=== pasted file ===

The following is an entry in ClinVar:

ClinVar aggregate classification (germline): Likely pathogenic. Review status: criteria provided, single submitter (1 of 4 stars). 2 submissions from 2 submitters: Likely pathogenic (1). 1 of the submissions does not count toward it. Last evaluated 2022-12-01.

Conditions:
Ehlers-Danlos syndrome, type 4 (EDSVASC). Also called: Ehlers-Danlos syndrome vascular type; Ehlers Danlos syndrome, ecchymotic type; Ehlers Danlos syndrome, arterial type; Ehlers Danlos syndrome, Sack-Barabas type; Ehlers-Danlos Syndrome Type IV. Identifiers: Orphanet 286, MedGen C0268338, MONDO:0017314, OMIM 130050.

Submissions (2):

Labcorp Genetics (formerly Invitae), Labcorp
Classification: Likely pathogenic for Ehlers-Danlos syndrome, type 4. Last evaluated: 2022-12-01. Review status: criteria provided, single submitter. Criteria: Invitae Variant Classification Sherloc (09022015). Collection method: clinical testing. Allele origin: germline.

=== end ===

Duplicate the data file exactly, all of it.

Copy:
The following is an entry in ClinVar:

ClinVar aggregate classification (germline): Likely pathogenic. Review status: criteria provided, single submitter (1 of 4 stars). 2 submissions from 2 submitters: Likely pathogenic (1). 1 of the submissions does not count toward it. Last evaluated 2022-12-01.

Conditions:
Ehlers-Danlos syndrome, type 4 (EDSVASC). Also called: Ehlers-Danlos syndrome vascular type; Ehlers Danlos syndrome, ecchymotic type; Ehlers Danlos syndrome, arterial type; Ehlers Danlos syndrome, Sack-Barabas type; Ehlers-Danlos Syndrome Type IV. Identifiers: Orphanet 286, MedGen C0268338, MONDO:0017314, OMIM 130050.

Submissions (2):

Labcorp Genetics (formerly Invitae), Labcorp
Classification: Likely pathogenic for Ehlers-Danlos syndrome, type 4. Last evaluated: 2022-12-01. Review status: criteria provided, single submitter. Criteria: Invitae Variant Classification Sherloc (09022015). Collection method: clinical testing. Allele origin: germline.